Earlier this year, a professor in Florida Atlantic University’s Wilkes Honors College sent a group email complaining that the dry-erase boards in the classrooms weren’t being erased. Even worse, the boards couldn’t be erased......People floated various ideas about what was happening. A popular theory was that the cleaning crew must be doing something to make so many boards go bad at once. But Smith was sure that wasn’t the problem. After all, the dry-erase boards in the chemistry department were fine.Then someone in the email chain said they’d been using the sanitizing wipes the university had included in their COVID-19 kits to clean the boards. That key clue broke the case of the nonerasable dry-erase boards: Smith and his colleague David Myers knew what the problem was.When people used the wipes—which contain 2-propanol (also known as isopropyl alcohol)—on the boards, the alcohol was damaging the boards. The professors had inadvertently caused the problem themselves.People who read cleaning labels might be surprised to learn that 2-propanol damages dry-erase boards. After all, some board cleaners contain the alcohol. But in those cases it’s at low concentrations, and it’s mixed with other components, like emulsifiers and stabilizers, that protect the board’s surface.The surface of a dry-erase board has an oily film that allows it to be erased. “Once that oily surface is gone, the ink can soak into the board and then you can’t erase it,” Smith says. “The good news is that if you use the cleaners that you’re supposed to use for the boards, they have conditioner in them to resurface the board.”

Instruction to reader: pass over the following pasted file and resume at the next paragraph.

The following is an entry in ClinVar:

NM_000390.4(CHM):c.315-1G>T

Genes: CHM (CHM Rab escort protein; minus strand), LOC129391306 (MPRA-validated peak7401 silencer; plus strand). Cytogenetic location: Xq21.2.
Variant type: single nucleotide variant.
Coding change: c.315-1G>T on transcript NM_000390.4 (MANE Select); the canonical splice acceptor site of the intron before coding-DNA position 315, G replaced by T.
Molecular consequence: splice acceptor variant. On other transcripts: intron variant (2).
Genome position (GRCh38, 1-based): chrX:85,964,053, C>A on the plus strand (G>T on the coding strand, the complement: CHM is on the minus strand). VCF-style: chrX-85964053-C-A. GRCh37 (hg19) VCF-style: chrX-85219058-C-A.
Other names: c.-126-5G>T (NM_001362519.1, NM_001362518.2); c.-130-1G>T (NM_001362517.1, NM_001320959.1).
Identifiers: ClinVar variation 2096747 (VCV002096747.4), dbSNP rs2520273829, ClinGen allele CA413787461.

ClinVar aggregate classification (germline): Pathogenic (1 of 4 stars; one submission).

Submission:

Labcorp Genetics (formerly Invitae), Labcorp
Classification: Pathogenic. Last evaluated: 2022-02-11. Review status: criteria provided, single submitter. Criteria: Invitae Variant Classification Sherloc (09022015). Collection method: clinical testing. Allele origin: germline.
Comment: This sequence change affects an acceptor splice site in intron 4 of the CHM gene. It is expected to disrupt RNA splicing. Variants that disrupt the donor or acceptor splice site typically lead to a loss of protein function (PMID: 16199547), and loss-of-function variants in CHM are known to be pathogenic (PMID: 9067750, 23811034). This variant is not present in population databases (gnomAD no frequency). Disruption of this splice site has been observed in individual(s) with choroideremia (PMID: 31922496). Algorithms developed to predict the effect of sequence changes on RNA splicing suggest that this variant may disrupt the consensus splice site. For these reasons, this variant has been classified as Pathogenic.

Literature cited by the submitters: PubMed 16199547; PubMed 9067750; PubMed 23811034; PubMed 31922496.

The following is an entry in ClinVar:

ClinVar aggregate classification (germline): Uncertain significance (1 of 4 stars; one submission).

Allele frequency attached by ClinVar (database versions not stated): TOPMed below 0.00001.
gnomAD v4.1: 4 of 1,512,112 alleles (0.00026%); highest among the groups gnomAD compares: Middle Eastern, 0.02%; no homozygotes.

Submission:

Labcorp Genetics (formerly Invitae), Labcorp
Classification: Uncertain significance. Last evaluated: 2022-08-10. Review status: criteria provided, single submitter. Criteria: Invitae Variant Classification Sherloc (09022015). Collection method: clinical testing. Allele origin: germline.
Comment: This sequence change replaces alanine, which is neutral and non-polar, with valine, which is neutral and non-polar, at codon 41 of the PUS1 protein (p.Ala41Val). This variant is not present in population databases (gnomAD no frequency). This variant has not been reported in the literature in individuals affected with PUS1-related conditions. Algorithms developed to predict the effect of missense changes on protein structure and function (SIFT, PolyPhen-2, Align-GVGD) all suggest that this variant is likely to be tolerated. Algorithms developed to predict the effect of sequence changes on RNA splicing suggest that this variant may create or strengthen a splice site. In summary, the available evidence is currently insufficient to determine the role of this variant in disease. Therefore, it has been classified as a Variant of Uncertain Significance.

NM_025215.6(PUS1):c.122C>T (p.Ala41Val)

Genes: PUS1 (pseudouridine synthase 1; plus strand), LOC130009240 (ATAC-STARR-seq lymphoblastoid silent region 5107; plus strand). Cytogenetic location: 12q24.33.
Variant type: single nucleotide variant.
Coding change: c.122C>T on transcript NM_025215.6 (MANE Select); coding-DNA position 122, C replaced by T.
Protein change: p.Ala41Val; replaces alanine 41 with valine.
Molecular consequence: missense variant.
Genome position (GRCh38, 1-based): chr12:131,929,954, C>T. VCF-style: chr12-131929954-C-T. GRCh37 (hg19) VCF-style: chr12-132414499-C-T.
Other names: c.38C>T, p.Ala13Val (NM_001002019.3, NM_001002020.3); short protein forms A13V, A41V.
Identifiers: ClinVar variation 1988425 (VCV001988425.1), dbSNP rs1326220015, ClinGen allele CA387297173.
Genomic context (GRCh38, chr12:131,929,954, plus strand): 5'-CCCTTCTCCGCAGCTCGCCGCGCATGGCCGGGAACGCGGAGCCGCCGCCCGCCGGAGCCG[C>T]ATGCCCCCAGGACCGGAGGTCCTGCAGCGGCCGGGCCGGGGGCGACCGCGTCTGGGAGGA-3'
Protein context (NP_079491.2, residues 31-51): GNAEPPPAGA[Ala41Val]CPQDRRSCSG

I've noticed this issue myself, and it makes you wonder if white boards around chemical laboratories are unusually stained because of this issue!